Passport to Adventure


Travel the world, explore a neighborhood, or record classroom adventures. Keep track of discoveries with colorful stamps in a hand-crafted journal.


1. Do you have a passport? Passports began as letters of safe passage from an area’s ruler. Now they are international documents that confirm your identity and citizenship. If you use a passport to visit other countries, it may have some national stamps and seals to show where you are going or have been. Look at passports from various countries. Find out how people get passports in your country.

2. Try this idea to make a passport-like journal in which to record your adventures. You could keep a diary of your school year, camp, travel, or fun you have with your friends!

3. Create the pages. With Crayola® Scissors, cut brightly colored paper in half lengthwise. Glue ends together with Crayola School Glue to create a long strip. Air-dry the strip.

4. Fold the long strip in half so the narrow ends touch. Fold in half two more times. Unfold and refold to make a zigzag of pages.

5. Design the cover. Cut two pieces of cardboard or recycled file folder slightly bigger than your passport. Glue the covers to the ends of your accordion book. Air-dry your passport.

6. Decorate your passport cover with shimmery Crayola Gel Markers. Attach your photo if you want to the inside cover.

7. Start recording. On the inside pages, capture the places you have been in person or in your imagination. Illustrate people, places, and events—whatever your assignment!

8. Create stamps. Shape white Crayola Model Magic into stamps with handles. Press down to flatten the bottom. Incise designs with plastic dinnerware or build them up with tiny snakes or bits of modeling compound. Air-dry your stamps overnight.

9. Cover your art area with newspaper. Pour Crayola Washable Paint into a clean recycled produce tray. Press your stamp into the paint. Print designs on your passport. Air-dry.

Safety Guidelines

Adult supervision is required for any arts & crafts project. Observe children closely and intervene as necessary to prevent potential safety problems and ensure appropriate use of arts and crafts materials. Some craft items, particularly beads and buttons, are potential choking hazards for young children. Avoid use of such small parts with children younger than 3 years. Craft items such as scissors, push pins and chenille sticks may have sharp points or edges. Avoid use of materials with sharp points by children younger than 4 years. Read all manufacturers' safety warnings before using arts and craft supplies.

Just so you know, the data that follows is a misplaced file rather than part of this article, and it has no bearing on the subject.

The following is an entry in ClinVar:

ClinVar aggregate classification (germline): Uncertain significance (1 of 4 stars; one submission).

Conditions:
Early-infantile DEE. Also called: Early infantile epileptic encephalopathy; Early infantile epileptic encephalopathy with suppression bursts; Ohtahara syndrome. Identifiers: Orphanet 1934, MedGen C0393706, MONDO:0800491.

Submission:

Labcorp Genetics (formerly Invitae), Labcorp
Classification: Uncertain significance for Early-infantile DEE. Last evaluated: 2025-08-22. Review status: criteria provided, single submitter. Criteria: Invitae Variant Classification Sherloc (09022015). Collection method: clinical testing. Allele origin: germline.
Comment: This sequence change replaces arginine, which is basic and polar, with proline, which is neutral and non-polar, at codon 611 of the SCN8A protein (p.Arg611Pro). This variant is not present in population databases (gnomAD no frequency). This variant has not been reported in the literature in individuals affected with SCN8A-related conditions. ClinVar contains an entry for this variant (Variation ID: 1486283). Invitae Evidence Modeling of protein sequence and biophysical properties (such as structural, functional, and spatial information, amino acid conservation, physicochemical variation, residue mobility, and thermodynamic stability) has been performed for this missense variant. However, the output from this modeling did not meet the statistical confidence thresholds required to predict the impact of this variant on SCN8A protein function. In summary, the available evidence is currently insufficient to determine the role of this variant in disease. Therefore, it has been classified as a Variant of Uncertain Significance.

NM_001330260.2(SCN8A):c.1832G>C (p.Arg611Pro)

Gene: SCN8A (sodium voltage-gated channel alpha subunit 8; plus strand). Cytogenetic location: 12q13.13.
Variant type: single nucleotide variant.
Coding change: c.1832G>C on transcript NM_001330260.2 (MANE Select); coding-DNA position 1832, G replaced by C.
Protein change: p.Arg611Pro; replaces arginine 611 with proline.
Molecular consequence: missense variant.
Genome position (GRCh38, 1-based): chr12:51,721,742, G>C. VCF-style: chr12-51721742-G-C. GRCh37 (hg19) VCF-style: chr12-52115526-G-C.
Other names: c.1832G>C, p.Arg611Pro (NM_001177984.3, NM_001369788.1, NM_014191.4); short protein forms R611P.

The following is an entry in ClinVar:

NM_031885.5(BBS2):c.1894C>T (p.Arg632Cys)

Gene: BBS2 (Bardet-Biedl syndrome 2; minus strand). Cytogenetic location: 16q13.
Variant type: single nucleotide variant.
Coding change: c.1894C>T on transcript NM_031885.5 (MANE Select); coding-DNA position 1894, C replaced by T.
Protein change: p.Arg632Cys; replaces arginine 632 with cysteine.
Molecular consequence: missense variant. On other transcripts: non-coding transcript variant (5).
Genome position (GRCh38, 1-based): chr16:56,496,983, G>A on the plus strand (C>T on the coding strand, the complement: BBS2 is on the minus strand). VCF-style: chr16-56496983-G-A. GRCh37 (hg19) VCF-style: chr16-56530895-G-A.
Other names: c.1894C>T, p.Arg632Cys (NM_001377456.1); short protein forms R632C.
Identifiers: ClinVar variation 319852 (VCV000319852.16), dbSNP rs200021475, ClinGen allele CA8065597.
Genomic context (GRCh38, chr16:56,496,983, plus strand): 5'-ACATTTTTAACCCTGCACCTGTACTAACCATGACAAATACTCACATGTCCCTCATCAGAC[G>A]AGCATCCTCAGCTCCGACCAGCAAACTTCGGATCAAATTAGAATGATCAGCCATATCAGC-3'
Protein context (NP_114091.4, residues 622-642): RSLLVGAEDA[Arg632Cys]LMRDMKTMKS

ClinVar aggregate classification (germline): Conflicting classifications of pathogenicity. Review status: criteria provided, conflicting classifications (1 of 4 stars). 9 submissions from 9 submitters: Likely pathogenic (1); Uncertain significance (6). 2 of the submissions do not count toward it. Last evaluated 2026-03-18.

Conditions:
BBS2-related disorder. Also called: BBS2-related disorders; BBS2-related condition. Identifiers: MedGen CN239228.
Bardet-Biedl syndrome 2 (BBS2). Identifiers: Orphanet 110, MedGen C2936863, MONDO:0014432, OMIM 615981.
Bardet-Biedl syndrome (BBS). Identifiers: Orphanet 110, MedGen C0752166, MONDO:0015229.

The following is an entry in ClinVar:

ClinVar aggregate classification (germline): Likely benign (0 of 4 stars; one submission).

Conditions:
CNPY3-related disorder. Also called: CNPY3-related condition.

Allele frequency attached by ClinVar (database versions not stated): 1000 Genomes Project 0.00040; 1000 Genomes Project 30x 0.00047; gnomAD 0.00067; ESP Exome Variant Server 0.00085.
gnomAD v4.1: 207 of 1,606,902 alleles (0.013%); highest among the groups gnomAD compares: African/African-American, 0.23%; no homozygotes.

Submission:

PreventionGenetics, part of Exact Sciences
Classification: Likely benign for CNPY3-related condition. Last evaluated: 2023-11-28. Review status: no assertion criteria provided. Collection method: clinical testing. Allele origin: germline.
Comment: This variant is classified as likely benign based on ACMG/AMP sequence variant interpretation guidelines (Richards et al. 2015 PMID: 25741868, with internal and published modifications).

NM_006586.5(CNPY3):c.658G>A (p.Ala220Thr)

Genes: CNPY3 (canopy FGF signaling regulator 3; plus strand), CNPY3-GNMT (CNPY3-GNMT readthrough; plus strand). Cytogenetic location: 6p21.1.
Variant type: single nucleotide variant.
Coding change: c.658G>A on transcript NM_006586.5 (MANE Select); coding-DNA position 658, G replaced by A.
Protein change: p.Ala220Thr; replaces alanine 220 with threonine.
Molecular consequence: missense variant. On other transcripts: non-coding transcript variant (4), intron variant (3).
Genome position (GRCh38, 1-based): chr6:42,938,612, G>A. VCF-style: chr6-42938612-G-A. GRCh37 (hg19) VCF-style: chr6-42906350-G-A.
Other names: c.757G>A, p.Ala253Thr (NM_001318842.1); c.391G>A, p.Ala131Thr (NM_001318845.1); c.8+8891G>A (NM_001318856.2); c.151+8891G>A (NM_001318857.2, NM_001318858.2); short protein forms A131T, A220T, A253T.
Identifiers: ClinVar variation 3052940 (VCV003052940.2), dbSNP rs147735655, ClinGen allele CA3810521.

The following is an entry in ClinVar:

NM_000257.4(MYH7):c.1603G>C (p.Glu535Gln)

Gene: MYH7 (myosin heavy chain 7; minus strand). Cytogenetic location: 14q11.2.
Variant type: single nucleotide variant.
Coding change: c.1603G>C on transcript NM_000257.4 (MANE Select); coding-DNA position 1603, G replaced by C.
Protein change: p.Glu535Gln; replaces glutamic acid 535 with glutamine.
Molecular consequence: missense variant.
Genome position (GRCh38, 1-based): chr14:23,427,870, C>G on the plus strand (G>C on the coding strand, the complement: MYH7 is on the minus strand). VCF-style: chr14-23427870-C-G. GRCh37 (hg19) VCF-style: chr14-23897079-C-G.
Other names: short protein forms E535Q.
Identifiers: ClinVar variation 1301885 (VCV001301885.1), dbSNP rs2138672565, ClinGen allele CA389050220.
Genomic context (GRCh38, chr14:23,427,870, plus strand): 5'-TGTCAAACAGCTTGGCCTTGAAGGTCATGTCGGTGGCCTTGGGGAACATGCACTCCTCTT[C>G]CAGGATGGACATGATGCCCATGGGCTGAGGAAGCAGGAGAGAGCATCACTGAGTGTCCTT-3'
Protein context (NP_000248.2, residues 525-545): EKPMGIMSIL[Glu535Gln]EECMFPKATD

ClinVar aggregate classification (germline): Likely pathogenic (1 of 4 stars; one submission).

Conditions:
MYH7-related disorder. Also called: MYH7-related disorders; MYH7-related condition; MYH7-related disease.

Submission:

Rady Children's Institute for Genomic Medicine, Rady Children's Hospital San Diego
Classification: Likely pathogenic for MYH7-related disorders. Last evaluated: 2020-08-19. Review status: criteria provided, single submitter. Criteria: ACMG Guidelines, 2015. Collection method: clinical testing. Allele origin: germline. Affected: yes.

Crayola Modeling Materials including Crayola Model Magic®, and Model Magic Fusion™, Crayola Air-Dry Clay, and Crayola Dough—

  • Keep away from open flames. Do not use to make candleholders, hot plates, trivets, or other similar objects that will be used or placed near fire and other heat sources.
  • Do not put in an oven, microwave, or kiln.
  • Do not make into vessels/containers that will hold unpackaged food.
  • The use of modeling material to make items that look like food is discouraged for children younger than age 5 to avoid their confusion with real food.
  • Unless sealed with a water-resistant glaze, do not make projects exposed to or immersed in water, such as boats or outdoor bird feeders. They would disintegrate when exposed to moisture.
  • Crayola Dough—contains gluten (wheat flour) as an ingredient.
  • Crayola Air-Dry Clay, Crayola Model Magic and Model Magic Fusion are gluten-free. However, they are produced on the same machinery as Crayola Dough which does contain gluten. Although the machines are cleaned prior to the start of each production run, there is a slight possibility that trace amounts of gluten from Crayola Dough may be present in the other modeling compound products. For information regarding specific ingredients or allergic concerns, please call our Consumer Affairs department at 1-800-272-9652 weekdays between 9 AM and 4 PM Eastern Standard Time.

Crayola Washable Paints—Not for use as body/face paint.

Modeling Tools—Use the least dangerous point or edge sufficient to do the job. For example, craft sticks, plastic knives and forks, and cookie cutters can cut or carve modeling materials.

Recycled Foam Produce Trays—Wash in hot, soapy water. No meat or poultry trays should be used.

Scissors—ATTENTION: The cutting edges of scissors are sharp and care should be taken whenever cutting or handling. Blunt-tip scissors should be used only by children 4 years and older. Pointed-tip scissors should be used only by children 6 years and older.


  • Learn about the recent technological devices used to cut down on passport crime, such as embedded photographs seen only with ultraviolet light and holographic messages.
  • Survey the class to find out who has a passport and the countries of issue.
  • The possibilities for this passport are endless! Record countries as they’re studied. Recap vacation and camp adventures. Keep a log of classroom events. Record observations on field trips. Keep a diary of performances. Take books on the first day of school to help children get to know each other.

Related Lesson Plans

Lesson Plans

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crayola supplies
  • Gel Markers
  • Artista II® Washable Tempera Paint
  • Model Magic®
  • No-Run School Glue
  • Pointed Tip Scissors
  • Construction Paper
household supplies
  • recycled newspaper
  • paper towels
  • cardboard
  • recycled foam produce trays
  • container(s) of water
  • plastic dinnerware



  • Grades 1 to 3
  • Grades 4 to 6


  • Visual Arts
  • Social Studies


  • 30 to 60 minutes
  • Multiple Sessions


  • Students examine the function of the passport system of their country.

  • Students make simple accordion-fold books.

  • Students design and fabricate stamps with which to record information in their books.


Research Canada Standards
Research UK Standards
Research U.S. Standards